In Colorado, a wrongful death case is a civil lawsuit that tries to establish a person or company’s liability for the death of someone else. Wrongful death cases come in many forms, including deaths caused by drunk driving, a defective product or a slip and fall accident that resulted in death. Whoever is bringing the case must be able to prove that the person’s death happened because of the irrational, reckless or intentional behavior of another entity or person. Basically, since the person is no longer living and unable to bring a personal injury lawsuit themselves, their surviving family steps in and does so on the individual’s behalf.
Who Can File a Wrongful Death Claim
Under Colorado law, a person’s surviving spouse is the only person who can make a wrongful death claim in the first year after the victim’s death. After a year has passed, both the surviving spouse and the victim’s children can file a claim. A victim’s surviving parents may file a claim if he or she was unmarried and had no children at the time of death. The person representing the deceased person’s estate may also be able to file a claim for some related losses. In all cases, claims must be filed within two years of the person’s death under the state’s statute of limitations, which are time limits set by law for lawsuits. If the case isn’t filed within two years, the family will be unable to recover damages or receive compensation for their loved one’s death.
Damages in a Wrongful Death Case
Colorado law allows for different types of compensation in a wrongful death case, including:
• Compensation and wages the victim is likely to have earned if she or he hadn’t died.
• Any benefits lost because of the death, including life insurance.
• The loss of companionship, love, comfort, care, protection and affection of the person who died.
• Losses to the deceased person’s estate sought by its representative, such as medical expenses related to the person’s death and funeral and burial costs.
Depending on the case, a deceased person’s family may also be entitled to punitive damages as well. This type of compensation isn’t based on actual losses caused by the person’s death but instead serves to punish the negligent party and act as a deterrent to others so the same thing doesn’t happen again to someone else.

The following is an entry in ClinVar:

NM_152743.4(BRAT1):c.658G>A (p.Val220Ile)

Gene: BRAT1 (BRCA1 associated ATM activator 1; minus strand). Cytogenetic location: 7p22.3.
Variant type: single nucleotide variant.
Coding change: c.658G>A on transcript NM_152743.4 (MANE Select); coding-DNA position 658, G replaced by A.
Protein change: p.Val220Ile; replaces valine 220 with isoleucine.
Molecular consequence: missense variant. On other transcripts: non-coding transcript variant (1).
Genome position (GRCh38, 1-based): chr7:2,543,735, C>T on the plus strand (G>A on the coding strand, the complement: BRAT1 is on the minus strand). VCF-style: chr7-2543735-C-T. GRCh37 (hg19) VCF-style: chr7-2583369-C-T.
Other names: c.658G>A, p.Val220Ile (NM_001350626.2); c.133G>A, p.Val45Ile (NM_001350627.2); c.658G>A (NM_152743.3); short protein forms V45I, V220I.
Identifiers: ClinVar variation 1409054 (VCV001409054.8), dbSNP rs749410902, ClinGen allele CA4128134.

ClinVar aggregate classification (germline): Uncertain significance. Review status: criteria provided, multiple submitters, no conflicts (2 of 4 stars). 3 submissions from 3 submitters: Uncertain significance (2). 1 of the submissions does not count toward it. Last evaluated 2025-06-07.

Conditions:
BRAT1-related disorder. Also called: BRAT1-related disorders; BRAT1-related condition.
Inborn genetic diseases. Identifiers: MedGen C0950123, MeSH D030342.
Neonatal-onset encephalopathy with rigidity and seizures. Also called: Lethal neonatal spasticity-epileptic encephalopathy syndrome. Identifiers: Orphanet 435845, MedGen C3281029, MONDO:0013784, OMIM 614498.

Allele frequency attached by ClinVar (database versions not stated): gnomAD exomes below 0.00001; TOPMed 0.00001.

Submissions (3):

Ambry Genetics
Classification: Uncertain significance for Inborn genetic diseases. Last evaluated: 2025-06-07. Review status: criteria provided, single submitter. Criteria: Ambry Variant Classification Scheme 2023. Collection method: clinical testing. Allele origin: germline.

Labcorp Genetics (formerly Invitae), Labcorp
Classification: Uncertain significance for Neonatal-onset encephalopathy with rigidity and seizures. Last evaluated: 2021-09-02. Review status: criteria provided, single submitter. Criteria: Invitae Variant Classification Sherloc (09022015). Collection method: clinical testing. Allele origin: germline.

What to Do
If your loved died because of the actions of someone else, speak to a wrongful death lawyer immediately. These cases can be complex and time is of the essence, so it is important to move as quickly as possible in case there are unforeseen complications or delays. While the loss of your loved one can’t be measured in money, you can protect your family’s financial future and take those responsible for his or her death to task for what they’ve done.
Keep any documentation you have of your loved one’s accident or final illness, including paperwork, medical bills and anything you have that relates to the case. Write down information, event descriptions and the names of people involved or those who have knowledge of what happened so you don’t forget details. Don’t sign any papers you don’t understand because that might limit your rights, and refer any questions about the case to your attorney. Avoid discussing the case on social media or with people you don’t fully trust; revealing information can have a negative impact on your outcome.
We Can Help
Having a skilled and knowledgeable wrongful death lawyer will help take the stress off of you during this difficult time. Richard J. Banta, PC is ready to handle your wrongful death claim and work toward the best possible outcome while dealing with all of the other parties involved on your behalf. You will remain informed about the case every step of the way, and we will work with you so you’re never left in the dark as your case progresses. At Richard J. Banta, PC, our focus is on our clients, so we will make ourselves available to answer your questions and address any of your concerns.
Contact us about your wrongful death claim today by calling 303-331-3145.